The Equal Employment Opportunity Commission (EEOC) says businesses can require that their employees be vaccinated against COVID-19 without violating federal law.
But in the new updated guidance released on Friday, the EEOC said employers must make “reasonable accommodations” for employees who don’t get vaccinated because of a religious beliefs, pregnancy or a disability. The agency also said that other federal laws, such as the Americans with Disabilities Act (ADA), and state and local laws may play a factor in what businesses can do.
“Federal EEO laws do not prevent an employer from requiring all employees physically entering the workplace to be vaccinated for COVID-19, so long as employers comply with the reasonable accommodation provisions of the ADA and Title VII of the Civil Rights Act of 1964 and other EEO considerations. Other laws, not in EEOC’s jurisdiction, may place additional restrictions on employers. From an EEO perspective, employers should keep in mind that because some individuals or demographic groups may face greater barriers to receiving a COVID-19 vaccination than others, some employees may be more likely to be negatively impacted by a vaccination requirement,” the guidance says.
“The updated technical assistance released today addresses frequently asked questions concerning vaccinations in the employment context,” EEOC Chair Charlotte A. Burrows said in a statement. “The EEOC will continue to clarify and update our COVID-19 technical assistance to ensure that we are providing the public with clear, easy to understand, and helpful information.”
The EEOC also said businesses can offer incentives to employees to get vaccinated “as long as the incentives are not coercive.”
“Because vaccinations require employees to answer pre-vaccination disability-related screening questions, a very large incentive could make employees feel pressured to disclose protected medical information,” the guidance says.
The new guidance comes as employees at a Texas hospital filed a suit over the facility’s mandate that they get vaccinated against COVID-19. Houston Methodist Hospital, which manages eight hospitals, gave employees until June 7 to get the vaccine or they could be suspended or fired, the lawsuit claims. So 117 unvaccinated employees banded together and filed suit.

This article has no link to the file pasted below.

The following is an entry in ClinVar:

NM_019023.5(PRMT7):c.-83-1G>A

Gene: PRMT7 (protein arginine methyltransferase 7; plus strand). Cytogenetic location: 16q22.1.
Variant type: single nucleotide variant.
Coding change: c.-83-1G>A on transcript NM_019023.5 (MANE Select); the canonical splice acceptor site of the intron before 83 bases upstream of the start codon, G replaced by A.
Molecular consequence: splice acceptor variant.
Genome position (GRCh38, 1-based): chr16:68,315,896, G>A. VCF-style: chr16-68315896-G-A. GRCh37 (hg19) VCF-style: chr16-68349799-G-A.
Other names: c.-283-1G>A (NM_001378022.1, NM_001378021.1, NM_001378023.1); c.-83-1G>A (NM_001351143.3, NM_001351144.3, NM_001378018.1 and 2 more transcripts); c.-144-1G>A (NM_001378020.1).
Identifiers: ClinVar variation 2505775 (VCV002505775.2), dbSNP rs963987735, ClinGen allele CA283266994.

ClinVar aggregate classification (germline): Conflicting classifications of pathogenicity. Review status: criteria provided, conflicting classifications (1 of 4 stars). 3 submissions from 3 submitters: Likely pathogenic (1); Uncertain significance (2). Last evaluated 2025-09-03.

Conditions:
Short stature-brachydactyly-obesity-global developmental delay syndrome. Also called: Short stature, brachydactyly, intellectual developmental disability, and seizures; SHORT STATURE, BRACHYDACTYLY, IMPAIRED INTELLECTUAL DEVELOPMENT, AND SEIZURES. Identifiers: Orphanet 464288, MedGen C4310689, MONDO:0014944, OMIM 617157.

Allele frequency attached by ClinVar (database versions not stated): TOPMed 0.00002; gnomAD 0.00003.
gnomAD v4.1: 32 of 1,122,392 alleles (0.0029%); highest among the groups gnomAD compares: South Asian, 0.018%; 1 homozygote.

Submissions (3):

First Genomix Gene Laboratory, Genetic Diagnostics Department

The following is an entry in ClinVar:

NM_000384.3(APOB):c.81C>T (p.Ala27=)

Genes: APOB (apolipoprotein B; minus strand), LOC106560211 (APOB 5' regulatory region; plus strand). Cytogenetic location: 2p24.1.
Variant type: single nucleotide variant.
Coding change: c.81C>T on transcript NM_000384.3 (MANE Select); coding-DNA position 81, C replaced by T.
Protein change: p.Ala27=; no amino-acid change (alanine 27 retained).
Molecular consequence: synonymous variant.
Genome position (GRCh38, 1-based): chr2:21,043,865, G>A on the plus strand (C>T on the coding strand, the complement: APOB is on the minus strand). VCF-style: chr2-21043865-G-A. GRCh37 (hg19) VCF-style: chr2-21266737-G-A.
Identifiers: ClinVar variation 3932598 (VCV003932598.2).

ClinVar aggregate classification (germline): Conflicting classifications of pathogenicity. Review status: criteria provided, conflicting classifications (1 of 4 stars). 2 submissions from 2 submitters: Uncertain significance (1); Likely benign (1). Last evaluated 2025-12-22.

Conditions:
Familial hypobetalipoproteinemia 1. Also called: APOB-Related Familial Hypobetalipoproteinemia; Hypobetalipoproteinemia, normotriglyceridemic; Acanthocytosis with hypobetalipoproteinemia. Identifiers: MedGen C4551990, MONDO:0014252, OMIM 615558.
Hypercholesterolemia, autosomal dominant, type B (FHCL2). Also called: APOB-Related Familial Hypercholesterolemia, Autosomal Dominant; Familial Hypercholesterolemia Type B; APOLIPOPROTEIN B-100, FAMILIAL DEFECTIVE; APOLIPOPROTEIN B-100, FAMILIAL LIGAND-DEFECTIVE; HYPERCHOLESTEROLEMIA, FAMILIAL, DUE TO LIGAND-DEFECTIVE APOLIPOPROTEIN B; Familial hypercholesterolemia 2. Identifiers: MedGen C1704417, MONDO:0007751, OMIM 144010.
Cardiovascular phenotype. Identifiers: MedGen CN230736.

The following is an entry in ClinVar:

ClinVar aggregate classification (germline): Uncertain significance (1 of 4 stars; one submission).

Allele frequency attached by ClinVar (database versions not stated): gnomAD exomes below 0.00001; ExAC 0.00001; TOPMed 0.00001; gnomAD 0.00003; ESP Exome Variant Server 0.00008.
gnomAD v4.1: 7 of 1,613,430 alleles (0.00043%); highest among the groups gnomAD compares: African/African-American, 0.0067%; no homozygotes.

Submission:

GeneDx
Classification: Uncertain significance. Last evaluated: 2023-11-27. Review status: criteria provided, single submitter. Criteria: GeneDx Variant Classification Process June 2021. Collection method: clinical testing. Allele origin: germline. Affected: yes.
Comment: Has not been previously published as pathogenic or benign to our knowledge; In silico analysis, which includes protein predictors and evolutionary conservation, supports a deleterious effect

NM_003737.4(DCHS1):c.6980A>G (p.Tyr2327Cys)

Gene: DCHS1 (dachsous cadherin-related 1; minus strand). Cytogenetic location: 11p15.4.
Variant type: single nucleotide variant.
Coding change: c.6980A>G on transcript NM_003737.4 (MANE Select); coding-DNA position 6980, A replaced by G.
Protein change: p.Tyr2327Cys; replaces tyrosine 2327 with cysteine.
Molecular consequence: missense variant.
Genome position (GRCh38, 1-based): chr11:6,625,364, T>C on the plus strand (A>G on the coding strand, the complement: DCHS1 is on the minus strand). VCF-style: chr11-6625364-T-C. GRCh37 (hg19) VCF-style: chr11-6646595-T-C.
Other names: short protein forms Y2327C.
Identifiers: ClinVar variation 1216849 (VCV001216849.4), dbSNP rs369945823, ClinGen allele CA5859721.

“Methodist Hospital is forcing its employees to be human ‘guinea pigs’ as a condition for continued employment,” the complaint states, according to The Washington Post.
The lawsuit noted that the U.S. Food and Drug Administration (FDA) has not fully approved the vaccines, instead issuing only emergency use authorization. They allege that the hospital is “illegally requiring its employees to be injected with an experimental vaccine as a condition of employment.”
The complaint also cites the Nuremberg Code, which “bans forced medical experimentations, again in effect arguing that the vaccine is experimental and potentially unsafe,” Fox News reported.
Attorney Jared Woodfill said the hospital is just trying to make money. “To promote its business and increase profits at the expense of other health care providers and their employees’ health, defendants advertise to the public that they ‘require all employees and employed physicians to get a COVID-19 vaccine,’” Woodfill told ABC News.
“This, as a matter of fact, is a gene modification medical experiment on human beings, performed without informed consent. It is a severe and blatant violation of the Nuremberg Code and the public policy of the state of Texas,” he said.
“Studies show that COVID-19 vaccines are effective at keeping you from getting COVID-19,” the CDC states in its current guidance on the vaccines. “Getting a COVID-19 vaccine will also help keep you from getting seriously ill even if you do get COVID-19.” Excerpt from the guidance below:
COVID-19 vaccines teach our immune systems how to recognize and fight the virus that causes COVID-19. It typically takes 2 weeks after vaccination for the body to build protection (immunity) against the virus that causes COVID-19. That means it is possible a person could still get COVID-19 before or just after vaccination and then get sick because the vaccine did not have enough time to provide protection. People are considered fully vaccinated 2 weeks after their second dose of the Pfizer-BioNTech or Moderna COVID-19 Vaccine, or 2 weeks after the single-dose Johnson & Johnson’s Janssen COVID-19 Vaccine. …
Although COVID-19 vaccines are effective at keeping you from getting sick, scientists are still learning how well vaccines prevent you from spreading the virus that causes COVID-19 to others, even if you do not have symptoms. Early data show that vaccines help keep people with no symptoms from spreading COVID-19, but we are learning more as more people get vaccinated.
Joseph Curl covered the White House for a dozen years and ran the Drudge Report for four years. He can be reached at firstname.lastname@example.org and on Twitter at @JosephCurl.
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